Excise Duties Cut by Government Will Do Little to Change Fuel Pricesby Opinion Express October 6, 2018 0 comments
For some time, the fuel prices have been skyrocketing in India. To counter this, the government cut central and state excise duties. However, this is unlikely to solve the burning issue.
If you drive past a petrol pump nowadays, you will notice something strange; many of the towers outside the pumps, that displayed the prices of the fuel, are being changed. Because while prices of regular 87-Octane petrol are yet to cross the three-digit mark, prices of premium fuel used in sports-cars have breached the 100-Rupee mark even in Delhi. The small cut in central and state excise duties along with asking the oil marketing companies to absorb a one rupee hit, changes very little. As the Reserve Bank of India did not raise rates, the Indian Rupee touched new lows against the US Dollar and will almost certainly go past the 75 Rupees to a Dollar mark by next week. The impact of American sanctions on Iran have made life tougher for India as well as spooking global crude prices back towards the 100-dollar a barrel mark.
India is stuck between two very difficult places, and there are few solutions in sight. Of course, curbing India’s insatiable appetite for petroleum products is impossible if India’s economy has to grow. At best, the Government can only control it by taking some critical actions. The first is to encourage more domestic discoveries of oil and natural gas and do so by stopping silly arbitration cases against private oil drillers. The priority now is not how much people owe in tax but to exploit India’s own reserves. The second is to encourage vehicle manufacturers to go down the path of hybrid vehicles, and by giving incentives such as tax breaks to do so. Even in a ‘Mild Hybrid’ where the battery does not power the wheels, real-world fuel economy is at least 30-40 per cent greater than normal cars. This will not only lead to fuel savings for consumers but also less vehicular emissions, a win-win situation.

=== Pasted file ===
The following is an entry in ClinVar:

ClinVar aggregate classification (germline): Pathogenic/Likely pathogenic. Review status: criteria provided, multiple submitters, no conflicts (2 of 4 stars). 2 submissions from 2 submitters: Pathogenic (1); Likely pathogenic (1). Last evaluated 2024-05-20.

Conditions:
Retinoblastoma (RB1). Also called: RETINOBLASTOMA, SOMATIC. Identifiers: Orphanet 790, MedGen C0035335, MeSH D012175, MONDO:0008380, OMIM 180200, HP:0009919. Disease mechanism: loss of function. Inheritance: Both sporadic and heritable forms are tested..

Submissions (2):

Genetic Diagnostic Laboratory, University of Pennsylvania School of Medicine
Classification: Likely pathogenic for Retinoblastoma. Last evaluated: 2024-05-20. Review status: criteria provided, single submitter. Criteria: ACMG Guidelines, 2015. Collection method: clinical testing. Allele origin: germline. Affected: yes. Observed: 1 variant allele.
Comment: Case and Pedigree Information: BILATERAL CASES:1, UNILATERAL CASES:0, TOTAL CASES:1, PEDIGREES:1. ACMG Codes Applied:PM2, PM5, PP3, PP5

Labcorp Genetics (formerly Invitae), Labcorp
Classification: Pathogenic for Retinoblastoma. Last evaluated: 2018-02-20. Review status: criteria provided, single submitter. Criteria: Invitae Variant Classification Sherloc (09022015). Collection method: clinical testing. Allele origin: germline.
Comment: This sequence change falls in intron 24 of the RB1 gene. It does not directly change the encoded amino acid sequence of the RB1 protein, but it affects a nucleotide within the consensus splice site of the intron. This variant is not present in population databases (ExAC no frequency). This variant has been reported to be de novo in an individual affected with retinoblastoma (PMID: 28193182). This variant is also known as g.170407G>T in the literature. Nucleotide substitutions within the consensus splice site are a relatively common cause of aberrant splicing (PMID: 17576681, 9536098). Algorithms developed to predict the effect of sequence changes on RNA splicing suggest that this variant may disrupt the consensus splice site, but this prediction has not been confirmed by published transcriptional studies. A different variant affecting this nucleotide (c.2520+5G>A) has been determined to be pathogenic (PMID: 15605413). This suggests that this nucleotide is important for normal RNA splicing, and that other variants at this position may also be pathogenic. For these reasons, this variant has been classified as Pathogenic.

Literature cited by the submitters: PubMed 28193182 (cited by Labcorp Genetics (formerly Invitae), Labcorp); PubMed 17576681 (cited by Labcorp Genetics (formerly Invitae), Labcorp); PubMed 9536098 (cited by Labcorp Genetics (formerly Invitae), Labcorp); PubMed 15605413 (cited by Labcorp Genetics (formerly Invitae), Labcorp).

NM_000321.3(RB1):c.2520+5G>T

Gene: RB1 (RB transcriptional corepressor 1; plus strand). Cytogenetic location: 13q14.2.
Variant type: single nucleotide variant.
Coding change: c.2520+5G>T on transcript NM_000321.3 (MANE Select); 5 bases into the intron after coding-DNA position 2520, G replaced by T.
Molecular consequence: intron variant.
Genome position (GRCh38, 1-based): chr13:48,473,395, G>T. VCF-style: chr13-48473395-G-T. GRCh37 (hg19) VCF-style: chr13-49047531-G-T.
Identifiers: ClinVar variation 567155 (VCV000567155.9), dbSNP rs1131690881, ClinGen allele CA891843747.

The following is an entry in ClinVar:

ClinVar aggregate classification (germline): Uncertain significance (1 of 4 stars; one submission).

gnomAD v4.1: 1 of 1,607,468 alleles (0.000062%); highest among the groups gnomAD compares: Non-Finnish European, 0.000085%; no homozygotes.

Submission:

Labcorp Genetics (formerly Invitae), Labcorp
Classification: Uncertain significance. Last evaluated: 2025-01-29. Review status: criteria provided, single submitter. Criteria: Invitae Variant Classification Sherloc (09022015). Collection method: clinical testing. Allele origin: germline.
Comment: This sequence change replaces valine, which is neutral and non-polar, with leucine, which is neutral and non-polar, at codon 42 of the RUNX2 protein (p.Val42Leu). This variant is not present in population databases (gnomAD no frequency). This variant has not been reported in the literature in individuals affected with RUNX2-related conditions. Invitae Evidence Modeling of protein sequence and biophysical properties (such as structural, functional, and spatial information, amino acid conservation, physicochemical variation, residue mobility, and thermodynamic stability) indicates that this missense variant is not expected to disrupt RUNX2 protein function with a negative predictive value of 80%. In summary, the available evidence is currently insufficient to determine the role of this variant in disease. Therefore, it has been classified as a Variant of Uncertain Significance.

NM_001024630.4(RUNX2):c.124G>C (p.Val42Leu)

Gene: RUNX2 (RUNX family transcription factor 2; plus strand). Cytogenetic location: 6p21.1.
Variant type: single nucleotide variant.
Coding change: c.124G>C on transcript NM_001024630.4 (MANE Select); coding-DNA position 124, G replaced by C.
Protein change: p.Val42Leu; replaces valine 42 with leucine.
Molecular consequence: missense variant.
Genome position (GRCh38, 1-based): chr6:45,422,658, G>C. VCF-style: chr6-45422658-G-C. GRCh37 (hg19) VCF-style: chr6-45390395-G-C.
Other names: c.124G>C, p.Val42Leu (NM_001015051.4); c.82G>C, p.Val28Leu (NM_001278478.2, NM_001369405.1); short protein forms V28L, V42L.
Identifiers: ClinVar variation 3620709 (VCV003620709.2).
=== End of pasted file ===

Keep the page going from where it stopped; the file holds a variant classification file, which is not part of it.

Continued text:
This Government is acutely aware of the horrible optics of rising fuel prices and the rapidly declining rupee but with consumer and industrial demand down, rising imports even of manufactured goods particularly from China their hands are tied. So for the time being at least, until the end of the year expect the rupee to keep falling, maybe close in at the 80 rupees to a Dollar mark, expect petrol prices to touch 100 Rupees a litre sooner rather than later and the markets to keep correcting. The only bright side in all this, at least year Diwali will be a bit more subdued and pollution levels lower.
Courtesy: The Pioneer